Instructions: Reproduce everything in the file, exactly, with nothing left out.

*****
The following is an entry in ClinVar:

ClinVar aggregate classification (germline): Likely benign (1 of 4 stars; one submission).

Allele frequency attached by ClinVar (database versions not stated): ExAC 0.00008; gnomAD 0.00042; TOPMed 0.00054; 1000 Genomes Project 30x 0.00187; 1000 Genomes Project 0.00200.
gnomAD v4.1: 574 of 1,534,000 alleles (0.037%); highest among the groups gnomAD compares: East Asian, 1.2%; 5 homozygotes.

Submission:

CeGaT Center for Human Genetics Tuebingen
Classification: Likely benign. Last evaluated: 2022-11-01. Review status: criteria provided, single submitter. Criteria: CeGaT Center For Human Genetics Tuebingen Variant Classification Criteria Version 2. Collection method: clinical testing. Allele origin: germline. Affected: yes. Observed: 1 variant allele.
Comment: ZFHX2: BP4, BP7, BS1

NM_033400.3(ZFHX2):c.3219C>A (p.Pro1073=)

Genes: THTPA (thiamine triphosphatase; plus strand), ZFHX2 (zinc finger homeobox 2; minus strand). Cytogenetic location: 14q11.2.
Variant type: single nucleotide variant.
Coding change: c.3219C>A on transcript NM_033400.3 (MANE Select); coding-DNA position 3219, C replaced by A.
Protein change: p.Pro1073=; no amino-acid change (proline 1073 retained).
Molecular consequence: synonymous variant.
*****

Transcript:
The following is an entry in ClinVar:

ClinVar aggregate classification (germline): Likely benign (1 of 4 stars; one submission).

Allele frequency attached by ClinVar (database versions not stated): ExAC 0.00008; gnomAD 0.00042; TOPMed 0.00054; 1000 Genomes Project 30x 0.00187; 1000 Genomes Project 0.00200.
gnomAD v4.1: 574 of 1,534,000 alleles (0.037%); highest among the groups gnomAD compares: East Asian, 1.2%; 5 homozygotes.

Submission:

CeGaT Center for Human Genetics Tuebingen
Classification: Likely benign. Last evaluated: 2022-11-01. Review status: criteria provided, single submitter. Criteria: CeGaT Center For Human Genetics Tuebingen Variant Classification Criteria Version 2. Collection method: clinical testing. Allele origin: germline. Affected: yes. Observed: 1 variant allele.
Comment: ZFHX2: BP4, BP7, BS1

NM_033400.3(ZFHX2):c.3219C>A (p.Pro1073=)

Genes: THTPA (thiamine triphosphatase; plus strand), ZFHX2 (zinc finger homeobox 2; minus strand). Cytogenetic location: 14q11.2.
Variant type: single nucleotide variant.
Coding change: c.3219C>A on transcript NM_033400.3 (MANE Select); coding-DNA position 3219, C replaced by A.
Protein change: p.Pro1073=; no amino-acid change (proline 1073 retained).
Molecular consequence: synonymous variant.